In computer science, the Actor model, first published in 1973 (Hewitt et al. 1973), is a mathematical model of concurrent computation. This article reports on the later history of the Actor model in which major themes were investigation of the basic power of the model, study of issues of compositionality, development of architectures, and application to Open systems. It is the follow on article to Actor model middle history which reports on the initial implementations, initial applications, and development of the first proof theory and denotational model.
Investigations began into the basic power of the Actor model. Carl Hewitt  argued that because of the use of Arbiters that the Actor model was more powerful than logic programming (see indeterminacy in concurrent computation).
A family of Prolog-like concurrent message passing systems using unification of shared variables and data structure streams for messages were developed by Keith Clark, Hervé Gallaire, Steve Gregory, Vijay Saraswat, Udi Shapiro, Kazunori Ueda, etc. Some of these authors made claims that these systems were based on mathematical logic. However, like the Actor model, the Prolog-like concurrent systems were based on message passing and consequently were subject to indeterminacy in the ordering of messages in streams that was similar to the indeterminacy in arrival ordering of messages sent to Actors. Consequently Carl Hewitt and Gul Agha  concluded that the Prolog-like concurrent systems were neither deductive nor logical. They were not deductive because computational steps did not follow deductively from their predecessors and they were not logical because no system of mathematical logic was capable of deriving the facts of subsequent computational situations from their predecessors
Compositionality concerns composing systems from subsystems. Issues of compositionality had proven to be serious limitations for previous theories of computation including the lambda calculus and Petri nets. E.g., two lambda expressions are not a lambda expression and two Petri nets are not a Petri net and cannot influence each other.
In his doctoral dissertation Gul Agha addressed issues of compositionality in the Actor model. Actor configurations have receptionists that can receive messages from outside and may have the addresses of the receptionists of other Actor configurations. In this way two Actor configurations can be composed into another configuration whose subconfigurations can communicate with each other. Actor configurations have the advantage that they can have multiple Actors (i.e. the receptionists) which receive messages from outside without the disadvantage of having to poll to get messages from multiple sources (see issues with getting messages from multiple channels).
Carl Hewitt  pointed out that openness was becoming a fundamental challenge in software system development. Open distributed systems are required to meet the following challenges:Monotonicity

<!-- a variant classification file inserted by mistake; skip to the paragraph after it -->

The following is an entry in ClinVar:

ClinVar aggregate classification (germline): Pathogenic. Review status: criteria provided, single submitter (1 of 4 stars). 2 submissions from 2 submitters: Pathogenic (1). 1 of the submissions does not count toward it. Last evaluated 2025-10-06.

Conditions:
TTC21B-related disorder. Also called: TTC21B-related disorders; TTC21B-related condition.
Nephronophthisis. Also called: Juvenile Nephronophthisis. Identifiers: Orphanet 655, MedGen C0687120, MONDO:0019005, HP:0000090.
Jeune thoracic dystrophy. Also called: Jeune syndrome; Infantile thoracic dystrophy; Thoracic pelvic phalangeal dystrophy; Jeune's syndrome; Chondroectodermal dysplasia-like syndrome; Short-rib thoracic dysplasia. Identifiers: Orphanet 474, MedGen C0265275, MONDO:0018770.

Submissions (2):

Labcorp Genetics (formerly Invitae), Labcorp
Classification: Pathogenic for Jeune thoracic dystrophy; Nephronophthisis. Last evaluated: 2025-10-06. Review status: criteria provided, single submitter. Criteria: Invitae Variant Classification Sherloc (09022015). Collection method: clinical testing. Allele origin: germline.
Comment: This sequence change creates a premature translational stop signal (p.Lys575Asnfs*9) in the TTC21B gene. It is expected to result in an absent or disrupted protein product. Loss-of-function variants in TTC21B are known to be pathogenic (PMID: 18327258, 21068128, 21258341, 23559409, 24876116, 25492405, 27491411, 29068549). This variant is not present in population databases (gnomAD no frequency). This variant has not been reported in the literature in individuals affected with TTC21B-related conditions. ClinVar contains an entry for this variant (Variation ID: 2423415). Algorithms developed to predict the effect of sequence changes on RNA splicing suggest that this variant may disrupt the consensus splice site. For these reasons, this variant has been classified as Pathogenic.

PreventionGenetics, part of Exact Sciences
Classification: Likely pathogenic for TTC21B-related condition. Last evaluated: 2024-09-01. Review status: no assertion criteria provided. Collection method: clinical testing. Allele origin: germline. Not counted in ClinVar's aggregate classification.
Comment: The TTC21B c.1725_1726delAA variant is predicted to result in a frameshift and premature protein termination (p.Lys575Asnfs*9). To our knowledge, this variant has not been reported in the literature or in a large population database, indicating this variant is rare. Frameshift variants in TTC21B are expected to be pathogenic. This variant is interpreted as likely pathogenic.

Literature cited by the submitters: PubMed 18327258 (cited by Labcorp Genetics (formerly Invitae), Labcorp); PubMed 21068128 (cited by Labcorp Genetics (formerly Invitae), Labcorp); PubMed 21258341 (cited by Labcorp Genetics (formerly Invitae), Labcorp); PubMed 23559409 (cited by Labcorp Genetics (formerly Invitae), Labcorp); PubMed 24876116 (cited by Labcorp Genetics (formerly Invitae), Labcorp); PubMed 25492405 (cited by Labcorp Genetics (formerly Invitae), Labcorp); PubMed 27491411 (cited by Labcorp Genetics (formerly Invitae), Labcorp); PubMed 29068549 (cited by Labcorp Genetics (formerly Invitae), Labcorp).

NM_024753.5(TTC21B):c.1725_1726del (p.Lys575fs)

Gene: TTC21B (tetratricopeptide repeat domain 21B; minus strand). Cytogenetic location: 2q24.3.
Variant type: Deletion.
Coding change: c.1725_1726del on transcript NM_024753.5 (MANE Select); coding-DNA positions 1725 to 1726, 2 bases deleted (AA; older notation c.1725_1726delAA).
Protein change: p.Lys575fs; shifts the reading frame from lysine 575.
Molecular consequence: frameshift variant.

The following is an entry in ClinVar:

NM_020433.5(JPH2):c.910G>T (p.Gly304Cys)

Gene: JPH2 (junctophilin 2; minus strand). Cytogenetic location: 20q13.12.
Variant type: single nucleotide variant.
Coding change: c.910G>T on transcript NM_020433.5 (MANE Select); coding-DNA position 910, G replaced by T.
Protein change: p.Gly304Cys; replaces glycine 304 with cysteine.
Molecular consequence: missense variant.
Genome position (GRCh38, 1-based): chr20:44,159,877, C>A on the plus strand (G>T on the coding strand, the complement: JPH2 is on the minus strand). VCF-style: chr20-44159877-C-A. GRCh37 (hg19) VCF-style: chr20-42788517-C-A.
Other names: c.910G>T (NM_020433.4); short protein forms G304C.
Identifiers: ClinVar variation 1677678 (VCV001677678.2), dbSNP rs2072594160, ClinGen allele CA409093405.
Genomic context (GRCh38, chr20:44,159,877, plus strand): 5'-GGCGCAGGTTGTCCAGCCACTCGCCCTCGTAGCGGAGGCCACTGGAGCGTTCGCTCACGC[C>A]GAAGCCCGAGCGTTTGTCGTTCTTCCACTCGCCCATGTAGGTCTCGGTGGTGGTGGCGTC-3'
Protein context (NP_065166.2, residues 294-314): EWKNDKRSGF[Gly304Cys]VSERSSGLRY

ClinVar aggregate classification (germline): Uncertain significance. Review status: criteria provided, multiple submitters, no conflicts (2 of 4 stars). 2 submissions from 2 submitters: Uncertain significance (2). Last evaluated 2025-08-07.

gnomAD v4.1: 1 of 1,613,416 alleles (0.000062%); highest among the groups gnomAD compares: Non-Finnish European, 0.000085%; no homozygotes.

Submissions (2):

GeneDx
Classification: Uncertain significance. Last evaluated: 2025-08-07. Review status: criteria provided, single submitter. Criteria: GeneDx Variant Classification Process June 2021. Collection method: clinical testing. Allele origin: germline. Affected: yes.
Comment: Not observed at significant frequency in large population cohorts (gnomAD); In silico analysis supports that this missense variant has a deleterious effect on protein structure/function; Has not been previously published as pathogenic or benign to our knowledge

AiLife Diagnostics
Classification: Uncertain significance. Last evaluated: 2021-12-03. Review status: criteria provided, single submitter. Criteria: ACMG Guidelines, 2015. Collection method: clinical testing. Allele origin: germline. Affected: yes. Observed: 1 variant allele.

Once something is published in an open distributed system, it cannot be taken back.
Different subsystems of an open distributed system include heterogeneous, overlapping and possibly conflicting information. There is no central arbiter of truth in open distributed systems.
Asynchronously, different subsystems can come up and go down and communication links can come in and go out between subsystems of an open distributed system. Therefore the time that it will take to complete an operation cannot be bounded in advance (see unbounded nondeterminism).
Large distributed systems are inevitably inconsistent concerning their information about the information system interactions of their human users
Carl Hewitt and Jeff Inman  worked to develop semantics for Open Systems to address issues that had arisen in Distributed Artificial Intelligence. Carl Hewitt and Carl Manning  reported on the development of Participatory Semantics for Open Systems.
Researchers at Caltech under the leadership of Chuck Seitz developed the Cosmic Cube which was one of the first message-passing Actor architectures. Subsequently at MIT researchers under the leadership of Bill Dally developed the J Machine.
Kohei Honda and Mario Tokoro 1991, José Meseguer 1992, Ugo Montanari and Carolyn Talcott 1998, M. Gaspari and G. Zavattaro 1999 have attempted to relate Actor semantics to algebra. Also John Darlington and Y. K. Guo 1994 have attempted to relate linear logic to Actor semantics.
However, none of the above formalisms addresses the crucial property of guarantee of service (see unbounded nondeterminism).
Recent developments in the Actor model have come from several sources.
Hardware development is furthering both local and nonlocal massive concurrency. Local concurrency is being enabled by new hardware for 64-bit many-core microprocessors, multi-chip modules, and high performance interconnect. Nonlocal concurrency is being enabled by new hardware for wired and wireless broadband packet switched communications. Both local and nonlocal storage capacities are growing exponentially. These hardware developments pose enormous modelling challenges. Hewitt [Hewitt 2006a, 2006b] is attempting to use the Actor model to address these challenges.